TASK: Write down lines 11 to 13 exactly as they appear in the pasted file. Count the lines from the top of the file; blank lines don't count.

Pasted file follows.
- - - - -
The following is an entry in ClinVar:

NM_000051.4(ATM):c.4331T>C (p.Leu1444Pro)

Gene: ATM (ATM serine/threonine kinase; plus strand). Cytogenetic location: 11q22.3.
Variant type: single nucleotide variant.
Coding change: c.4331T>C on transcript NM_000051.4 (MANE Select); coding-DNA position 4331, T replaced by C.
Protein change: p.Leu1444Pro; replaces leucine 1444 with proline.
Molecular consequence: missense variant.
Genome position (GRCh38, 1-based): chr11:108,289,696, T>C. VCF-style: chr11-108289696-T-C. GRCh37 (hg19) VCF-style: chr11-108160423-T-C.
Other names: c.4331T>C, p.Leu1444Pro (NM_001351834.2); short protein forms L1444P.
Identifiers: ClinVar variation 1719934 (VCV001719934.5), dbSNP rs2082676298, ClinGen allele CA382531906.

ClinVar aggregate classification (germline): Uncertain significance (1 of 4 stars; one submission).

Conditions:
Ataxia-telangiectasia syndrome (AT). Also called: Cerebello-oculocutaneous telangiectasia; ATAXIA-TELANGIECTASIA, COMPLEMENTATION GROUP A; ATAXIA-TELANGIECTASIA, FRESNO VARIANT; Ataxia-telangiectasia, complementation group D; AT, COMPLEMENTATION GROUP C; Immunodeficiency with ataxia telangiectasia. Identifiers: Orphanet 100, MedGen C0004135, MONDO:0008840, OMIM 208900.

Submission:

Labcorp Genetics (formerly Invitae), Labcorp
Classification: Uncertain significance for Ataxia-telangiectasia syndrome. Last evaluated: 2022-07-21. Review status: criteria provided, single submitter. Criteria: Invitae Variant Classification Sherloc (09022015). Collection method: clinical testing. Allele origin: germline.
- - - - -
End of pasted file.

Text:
ClinVar aggregate classification (germline): Uncertain significance (1 of 4 stars; one submission).

Conditions:
Ataxia-telangiectasia syndrome (AT). Also called: Cerebello-oculocutaneous telangiectasia; ATAXIA-TELANGIECTASIA, COMPLEMENTATION GROUP A; ATAXIA-TELANGIECTASIA, FRESNO VARIANT; Ataxia-telangiectasia, complementation group D; AT, COMPLEMENTATION GROUP C; Immunodeficiency with ataxia telangiectasia. Identifiers: Orphanet 100, MedGen C0004135, MONDO:0008840, OMIM 208900.